- The Washington Times - Tuesday, October 2, 2012

The Republican National Committee (RNC) was dealt a blow as a federal court on Friday denied a major donor’s request to revist rules that limit the total amount donors can give to federal politicians.

Shaun McCutcheon, an Alabama engineer and Republican activist who has “maxed out” by giving $70,000 to party committees and $46,000 to candidates, argued that the longstanding limits are unconstitutionally low, and the RNC joined him in legal action, asking the Federal Election Commission to stop enforcing the rule.

“The RNC believes that others would contribute to the RNC but for the limit,” judges wrote in dismissing the case.

The plaintiffs latched onto ambiguity stemming from the 2010 Supreme Court that allowed unlimited independent expenditures, leading to “super PACs” that are not controlled by parties or candidates, by saying that contributions to candidates and parties, too, were a form of free speech that should be protected.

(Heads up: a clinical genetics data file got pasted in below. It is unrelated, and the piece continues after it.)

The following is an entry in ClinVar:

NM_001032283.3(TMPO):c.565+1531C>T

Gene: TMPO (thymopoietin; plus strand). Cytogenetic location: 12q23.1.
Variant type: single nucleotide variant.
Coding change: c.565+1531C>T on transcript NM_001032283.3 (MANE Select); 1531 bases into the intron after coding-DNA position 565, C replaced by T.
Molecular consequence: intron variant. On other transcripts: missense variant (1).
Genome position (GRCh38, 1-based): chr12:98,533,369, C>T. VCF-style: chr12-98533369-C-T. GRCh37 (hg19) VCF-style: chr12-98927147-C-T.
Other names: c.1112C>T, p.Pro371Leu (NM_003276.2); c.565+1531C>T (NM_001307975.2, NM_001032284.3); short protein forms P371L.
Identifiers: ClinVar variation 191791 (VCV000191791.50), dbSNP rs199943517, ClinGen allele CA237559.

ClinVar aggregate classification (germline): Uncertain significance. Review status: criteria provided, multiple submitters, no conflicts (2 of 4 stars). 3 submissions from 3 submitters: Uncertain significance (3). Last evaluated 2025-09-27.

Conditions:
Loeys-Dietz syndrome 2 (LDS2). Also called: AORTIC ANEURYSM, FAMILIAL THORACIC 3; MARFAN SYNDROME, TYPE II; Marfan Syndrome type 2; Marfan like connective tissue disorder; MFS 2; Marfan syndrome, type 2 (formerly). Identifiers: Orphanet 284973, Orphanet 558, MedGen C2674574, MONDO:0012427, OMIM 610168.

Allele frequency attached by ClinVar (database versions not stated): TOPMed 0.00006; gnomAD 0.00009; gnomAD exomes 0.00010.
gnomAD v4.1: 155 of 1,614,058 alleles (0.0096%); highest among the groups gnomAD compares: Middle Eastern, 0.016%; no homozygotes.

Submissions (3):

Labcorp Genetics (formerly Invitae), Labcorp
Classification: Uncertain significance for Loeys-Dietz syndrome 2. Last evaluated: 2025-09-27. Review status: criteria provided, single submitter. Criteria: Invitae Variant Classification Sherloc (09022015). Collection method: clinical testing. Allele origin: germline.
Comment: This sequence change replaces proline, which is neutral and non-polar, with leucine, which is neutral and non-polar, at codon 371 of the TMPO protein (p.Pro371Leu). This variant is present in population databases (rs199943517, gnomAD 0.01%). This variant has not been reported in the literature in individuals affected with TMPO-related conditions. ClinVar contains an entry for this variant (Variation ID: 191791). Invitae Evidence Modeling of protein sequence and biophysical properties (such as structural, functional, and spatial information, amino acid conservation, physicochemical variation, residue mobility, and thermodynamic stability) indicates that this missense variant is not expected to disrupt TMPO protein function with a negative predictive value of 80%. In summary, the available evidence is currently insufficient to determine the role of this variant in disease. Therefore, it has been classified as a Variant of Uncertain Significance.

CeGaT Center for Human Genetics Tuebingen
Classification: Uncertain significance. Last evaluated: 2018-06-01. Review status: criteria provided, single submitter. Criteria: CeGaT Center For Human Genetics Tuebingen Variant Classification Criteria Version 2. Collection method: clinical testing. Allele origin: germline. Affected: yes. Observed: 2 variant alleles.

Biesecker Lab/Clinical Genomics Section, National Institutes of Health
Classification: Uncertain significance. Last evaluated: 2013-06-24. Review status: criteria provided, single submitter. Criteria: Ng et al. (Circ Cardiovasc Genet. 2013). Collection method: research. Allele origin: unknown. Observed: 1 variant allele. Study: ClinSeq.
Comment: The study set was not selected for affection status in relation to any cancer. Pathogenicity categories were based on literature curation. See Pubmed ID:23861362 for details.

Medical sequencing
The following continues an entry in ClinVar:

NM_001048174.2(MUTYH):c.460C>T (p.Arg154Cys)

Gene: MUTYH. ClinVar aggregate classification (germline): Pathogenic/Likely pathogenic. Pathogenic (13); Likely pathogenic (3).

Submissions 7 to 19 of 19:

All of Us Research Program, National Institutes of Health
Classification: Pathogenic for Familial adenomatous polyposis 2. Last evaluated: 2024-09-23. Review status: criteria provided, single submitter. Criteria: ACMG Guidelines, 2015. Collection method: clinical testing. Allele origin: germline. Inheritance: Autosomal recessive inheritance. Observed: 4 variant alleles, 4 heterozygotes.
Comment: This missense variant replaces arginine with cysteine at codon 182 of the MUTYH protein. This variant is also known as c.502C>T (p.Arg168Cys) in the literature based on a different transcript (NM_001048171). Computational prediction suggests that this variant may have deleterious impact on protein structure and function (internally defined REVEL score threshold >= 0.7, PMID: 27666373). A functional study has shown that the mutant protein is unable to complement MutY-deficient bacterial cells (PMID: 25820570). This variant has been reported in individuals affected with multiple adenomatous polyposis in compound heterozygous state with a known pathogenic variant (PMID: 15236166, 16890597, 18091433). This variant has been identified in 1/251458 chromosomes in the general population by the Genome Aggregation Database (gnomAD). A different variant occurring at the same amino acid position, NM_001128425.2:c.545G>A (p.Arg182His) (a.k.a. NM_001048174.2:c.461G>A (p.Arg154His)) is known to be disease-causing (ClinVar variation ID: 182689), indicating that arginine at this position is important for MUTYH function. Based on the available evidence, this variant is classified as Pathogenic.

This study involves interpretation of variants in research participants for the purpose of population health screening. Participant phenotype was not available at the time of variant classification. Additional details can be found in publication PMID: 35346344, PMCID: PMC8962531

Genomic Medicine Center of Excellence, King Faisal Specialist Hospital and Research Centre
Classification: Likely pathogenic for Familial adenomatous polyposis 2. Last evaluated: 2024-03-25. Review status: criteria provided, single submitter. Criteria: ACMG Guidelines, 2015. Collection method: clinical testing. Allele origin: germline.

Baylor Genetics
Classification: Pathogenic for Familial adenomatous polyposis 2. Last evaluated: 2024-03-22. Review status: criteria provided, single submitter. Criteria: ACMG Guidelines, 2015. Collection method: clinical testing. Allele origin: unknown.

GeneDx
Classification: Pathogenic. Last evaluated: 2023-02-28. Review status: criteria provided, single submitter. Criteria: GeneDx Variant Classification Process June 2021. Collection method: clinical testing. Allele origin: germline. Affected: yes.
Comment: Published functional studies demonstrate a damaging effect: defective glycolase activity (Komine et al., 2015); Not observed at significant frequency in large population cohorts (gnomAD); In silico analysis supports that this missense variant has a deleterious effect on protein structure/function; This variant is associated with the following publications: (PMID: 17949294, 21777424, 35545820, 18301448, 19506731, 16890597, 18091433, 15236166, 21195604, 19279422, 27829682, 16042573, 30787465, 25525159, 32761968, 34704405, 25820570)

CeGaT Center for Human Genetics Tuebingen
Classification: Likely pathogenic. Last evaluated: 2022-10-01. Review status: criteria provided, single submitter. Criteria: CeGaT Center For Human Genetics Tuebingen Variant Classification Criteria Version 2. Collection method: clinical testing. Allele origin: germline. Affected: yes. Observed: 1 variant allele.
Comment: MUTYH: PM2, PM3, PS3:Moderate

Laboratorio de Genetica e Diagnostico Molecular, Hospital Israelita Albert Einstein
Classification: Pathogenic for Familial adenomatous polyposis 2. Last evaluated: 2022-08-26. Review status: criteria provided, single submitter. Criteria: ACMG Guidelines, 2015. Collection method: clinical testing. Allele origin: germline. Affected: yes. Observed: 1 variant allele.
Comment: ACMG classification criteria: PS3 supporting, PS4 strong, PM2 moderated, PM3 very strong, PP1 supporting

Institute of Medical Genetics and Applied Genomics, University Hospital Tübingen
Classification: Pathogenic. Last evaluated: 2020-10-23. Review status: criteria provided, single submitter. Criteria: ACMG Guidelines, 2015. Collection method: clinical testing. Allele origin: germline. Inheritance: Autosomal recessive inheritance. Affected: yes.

That ruling said that massive amounts of money directly to politicians could lead to quid-pro-quos, but advertisements run by groups not controlled by politicians could not.

“Although we acknowledge the constitutional line between political speech and political contributions grows increasingly difficult to discern, we decline Plaintiffs’ invitation to anticipate the Supreme Court’s agenda,” the judges held Friday.

Individuals may currently give a total of $117,000 to federal politics in a two-year cycle, a figure that has risen with inflation from $95,000 in 2004.

They may give $5,000 to any one politician, and $30,800 to any one political party. The RNC did not challenge those limits, but rather the aggregate ceiling that is triggered when donations are spread across many entities.